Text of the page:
It can be very tempting when starting out, to buy the cheapest yarn available. This is not always a good idea because cheap yarns can be very difficult to work with, sticking on the hook making it difficult to draw it through smoothly. It can also cause quite a lot of static and feels quite unpleasant against the fingers. If a yarn doesn't have neat, smooth finish, it can often be difficult to distinguish one stitch from another making it hard to keep track of what you're doing. I do not by any means suggest buying the most expensive designer yarns, but if you're going to put your time into making something, it's worth spending a bit of time choosing a yarn with which you will enjoy working.
There are four main categories of yarn fibres: animal, plant, synthetic and mixed.
- Animal fibres like wool, alpaca angora are so lovely and warm, but most are not usually machine washable and depending on the animal, can be quite itchy. Working with them is such a pleasure but they are not usually a good choice of material for children's toys or clothes.
- Plant fibres like cotton, linen and bamboo have a beautiful smooth, shiny finish that provides wonderful stitch definition and are breathable so are fantastic for making clothes. A lot of cotton yarns are very sturdy but as a result are not very stretchy so can be very tiring to work with for making toys (when the work needs to be very tight).
- Synthetic yarns like acrylic and polyester are popular choices for beginners, babies clothing and toys because they are cheap and fully machine washable. When choosing a synthetic yarn, be sure to feel the quality of it - some are so scratchy to work with that could well put you off crochet if you are just starting out.
- Mixed fibres can be a very good choice. There are many yarns that blend in synthetic fibres with natural fibres and can often be more affordable than 100% natural alternatives.
Many books and sites mention worsted, sport, fingering weights etc. To be honest, I have no idea what any of these terms mean. I just look at the ball-band to see what size knitting needle is recommended to be used with it.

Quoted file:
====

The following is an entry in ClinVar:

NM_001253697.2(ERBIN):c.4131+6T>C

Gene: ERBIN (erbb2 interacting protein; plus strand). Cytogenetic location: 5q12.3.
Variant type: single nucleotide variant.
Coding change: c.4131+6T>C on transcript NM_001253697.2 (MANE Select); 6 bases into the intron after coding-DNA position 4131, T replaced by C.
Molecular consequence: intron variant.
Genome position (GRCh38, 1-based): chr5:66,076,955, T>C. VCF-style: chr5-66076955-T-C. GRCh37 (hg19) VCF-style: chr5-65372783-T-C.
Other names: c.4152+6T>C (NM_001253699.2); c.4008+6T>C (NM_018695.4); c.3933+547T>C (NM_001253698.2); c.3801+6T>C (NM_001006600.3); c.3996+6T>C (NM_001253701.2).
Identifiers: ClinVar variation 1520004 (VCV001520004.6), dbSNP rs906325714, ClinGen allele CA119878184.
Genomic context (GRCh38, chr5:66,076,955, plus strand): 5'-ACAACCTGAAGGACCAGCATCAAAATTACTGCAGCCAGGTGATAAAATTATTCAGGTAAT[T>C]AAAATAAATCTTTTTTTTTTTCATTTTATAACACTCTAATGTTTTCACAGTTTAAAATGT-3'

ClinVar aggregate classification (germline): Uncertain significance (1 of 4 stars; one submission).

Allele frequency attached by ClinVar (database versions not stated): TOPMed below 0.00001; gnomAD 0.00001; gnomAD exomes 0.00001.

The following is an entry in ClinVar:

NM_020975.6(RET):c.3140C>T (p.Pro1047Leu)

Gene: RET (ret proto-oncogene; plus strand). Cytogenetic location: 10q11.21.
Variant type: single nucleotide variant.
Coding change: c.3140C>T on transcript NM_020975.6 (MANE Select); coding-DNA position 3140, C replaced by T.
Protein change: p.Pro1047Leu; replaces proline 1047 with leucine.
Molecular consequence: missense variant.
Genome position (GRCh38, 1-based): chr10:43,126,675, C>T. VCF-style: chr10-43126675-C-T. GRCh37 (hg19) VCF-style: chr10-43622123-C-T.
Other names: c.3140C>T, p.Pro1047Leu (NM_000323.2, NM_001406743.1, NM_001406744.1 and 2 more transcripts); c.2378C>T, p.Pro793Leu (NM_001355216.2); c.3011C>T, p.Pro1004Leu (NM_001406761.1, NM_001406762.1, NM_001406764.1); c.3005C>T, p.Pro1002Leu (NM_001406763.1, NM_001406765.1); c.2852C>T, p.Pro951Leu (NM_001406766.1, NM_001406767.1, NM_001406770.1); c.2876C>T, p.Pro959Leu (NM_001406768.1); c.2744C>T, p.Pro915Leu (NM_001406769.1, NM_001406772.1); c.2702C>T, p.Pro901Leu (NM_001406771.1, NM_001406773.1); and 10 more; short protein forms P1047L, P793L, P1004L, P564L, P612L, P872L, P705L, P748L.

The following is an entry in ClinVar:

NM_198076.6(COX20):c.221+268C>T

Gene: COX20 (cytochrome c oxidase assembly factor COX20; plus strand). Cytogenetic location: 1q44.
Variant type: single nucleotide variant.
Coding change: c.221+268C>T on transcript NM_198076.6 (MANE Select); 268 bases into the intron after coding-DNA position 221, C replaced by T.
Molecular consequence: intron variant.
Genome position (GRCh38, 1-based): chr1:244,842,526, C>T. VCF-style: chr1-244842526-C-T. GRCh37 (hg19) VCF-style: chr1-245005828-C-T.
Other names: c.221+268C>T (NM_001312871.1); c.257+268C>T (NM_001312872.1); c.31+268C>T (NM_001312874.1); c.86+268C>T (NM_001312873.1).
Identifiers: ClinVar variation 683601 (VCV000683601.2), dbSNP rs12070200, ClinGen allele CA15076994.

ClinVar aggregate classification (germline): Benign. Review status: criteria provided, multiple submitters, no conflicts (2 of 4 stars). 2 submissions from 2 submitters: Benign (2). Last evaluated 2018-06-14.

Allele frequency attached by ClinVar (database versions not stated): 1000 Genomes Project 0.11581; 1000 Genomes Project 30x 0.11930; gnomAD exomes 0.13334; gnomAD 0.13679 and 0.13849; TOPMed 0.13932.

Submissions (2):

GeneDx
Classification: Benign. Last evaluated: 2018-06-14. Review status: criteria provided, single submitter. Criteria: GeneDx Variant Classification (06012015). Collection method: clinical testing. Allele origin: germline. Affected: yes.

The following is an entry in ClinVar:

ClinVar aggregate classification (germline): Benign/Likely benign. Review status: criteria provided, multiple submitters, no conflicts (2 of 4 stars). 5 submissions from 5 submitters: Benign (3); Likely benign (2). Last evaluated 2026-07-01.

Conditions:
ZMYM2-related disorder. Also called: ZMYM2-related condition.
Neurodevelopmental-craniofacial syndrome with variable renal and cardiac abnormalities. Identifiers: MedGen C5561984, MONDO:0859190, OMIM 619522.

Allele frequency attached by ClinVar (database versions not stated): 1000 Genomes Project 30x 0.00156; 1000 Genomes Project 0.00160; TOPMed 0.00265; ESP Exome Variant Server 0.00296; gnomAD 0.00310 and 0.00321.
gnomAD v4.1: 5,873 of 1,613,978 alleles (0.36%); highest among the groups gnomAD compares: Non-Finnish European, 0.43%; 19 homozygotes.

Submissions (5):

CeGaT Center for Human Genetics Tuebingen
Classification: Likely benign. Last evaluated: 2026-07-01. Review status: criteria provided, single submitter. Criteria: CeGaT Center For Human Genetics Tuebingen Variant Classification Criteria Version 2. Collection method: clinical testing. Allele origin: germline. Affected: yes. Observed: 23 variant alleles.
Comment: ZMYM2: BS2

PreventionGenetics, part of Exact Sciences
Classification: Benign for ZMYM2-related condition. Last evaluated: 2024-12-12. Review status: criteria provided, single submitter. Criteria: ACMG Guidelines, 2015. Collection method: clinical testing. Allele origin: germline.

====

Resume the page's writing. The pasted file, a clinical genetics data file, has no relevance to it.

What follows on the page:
The ball band above recommends 3.5-4 mm knitting needles. Obviously the chunkier the yarn the larger the crochet hook you'll need and thus the quicker your project will work up. When starting out, it is very satisfying to work with yarn recommended for a 5mm knitting needle or bigger.
Choosing a crochet hook
There are so many different crochet hooks out there made in so many different materials. The main types you are likely to see in shops (and more affordable for beginners who don't know what they like) are steel, bamboo, wood and plastic.
Personally, I would never use a wooden or plastic hook because I find them difficult to work with. I have quite a large selection of steel and bamboo hooks that I have amassed over time, some that have been handed down to me, some that have been bought.
It is definitely worth having a number of different size hooks because a difference in size of 0.5mm can make such a difference to how comfortable it is to work with your yarn. Different people work to different tensions and you might find you prefer using a 5mm hook with a 4mm yarn. If you are not ready to buy a big collection of hooks, and lucky enough to have friends with extra hooks, ask if you can borrow a selection of theirs. After you've chosen your yarn and if you are happy to buy a range of hook sizes, go for the size recommended on the ball band and one size on either side. For example, if you buy a 5mm yarn, buy a 4.5mm and a 5.5mm hook too. Try your yarn with all three hooks before deciding which hook you're going to use.
No matter what hook I am using, I always bind some plaster tape around it to provide a bit of cushioning. I have been known to use zinc oxide tape in emergencies, but try to get the fabric plaster on a roll. It makes working so much more comfortable and seriously reduces the thumb and wrist strain in the working hand. If you haven't tried it yet, I recommend you give it a go!